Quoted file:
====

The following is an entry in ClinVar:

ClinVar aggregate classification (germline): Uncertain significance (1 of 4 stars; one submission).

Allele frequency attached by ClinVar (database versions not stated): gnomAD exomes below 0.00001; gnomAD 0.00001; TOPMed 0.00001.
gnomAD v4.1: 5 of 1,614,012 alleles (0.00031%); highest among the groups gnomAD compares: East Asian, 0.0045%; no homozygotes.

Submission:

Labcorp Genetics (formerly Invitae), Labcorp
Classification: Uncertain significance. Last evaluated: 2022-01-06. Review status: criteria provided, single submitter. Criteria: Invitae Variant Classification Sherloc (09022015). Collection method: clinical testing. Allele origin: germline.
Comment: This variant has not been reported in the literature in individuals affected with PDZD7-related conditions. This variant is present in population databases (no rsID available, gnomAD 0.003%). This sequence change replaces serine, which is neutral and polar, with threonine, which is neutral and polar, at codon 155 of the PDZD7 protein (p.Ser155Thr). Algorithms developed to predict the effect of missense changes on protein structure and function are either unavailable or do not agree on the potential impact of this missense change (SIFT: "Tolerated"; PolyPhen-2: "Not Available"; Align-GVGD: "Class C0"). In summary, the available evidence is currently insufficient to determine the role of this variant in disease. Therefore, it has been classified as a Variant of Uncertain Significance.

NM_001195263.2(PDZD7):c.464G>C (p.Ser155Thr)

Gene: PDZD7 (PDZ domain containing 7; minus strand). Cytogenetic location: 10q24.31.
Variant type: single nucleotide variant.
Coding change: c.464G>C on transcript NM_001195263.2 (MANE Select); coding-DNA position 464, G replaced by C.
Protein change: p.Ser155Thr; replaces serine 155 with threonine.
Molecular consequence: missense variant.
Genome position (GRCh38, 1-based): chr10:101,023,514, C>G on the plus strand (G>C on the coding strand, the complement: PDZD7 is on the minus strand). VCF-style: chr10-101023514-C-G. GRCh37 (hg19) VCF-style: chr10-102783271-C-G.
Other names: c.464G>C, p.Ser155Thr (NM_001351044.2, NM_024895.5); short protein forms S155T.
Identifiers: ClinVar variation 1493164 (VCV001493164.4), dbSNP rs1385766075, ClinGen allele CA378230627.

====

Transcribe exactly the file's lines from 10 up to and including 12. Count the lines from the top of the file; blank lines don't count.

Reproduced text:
Gene: PDZD7 (PDZ domain containing 7; minus strand). Cytogenetic location: 10q24.31.
Variant type: single nucleotide variant.
Coding change: c.464G>C on transcript NM_001195263.2 (MANE Select); coding-DNA position 464, G replaced by C.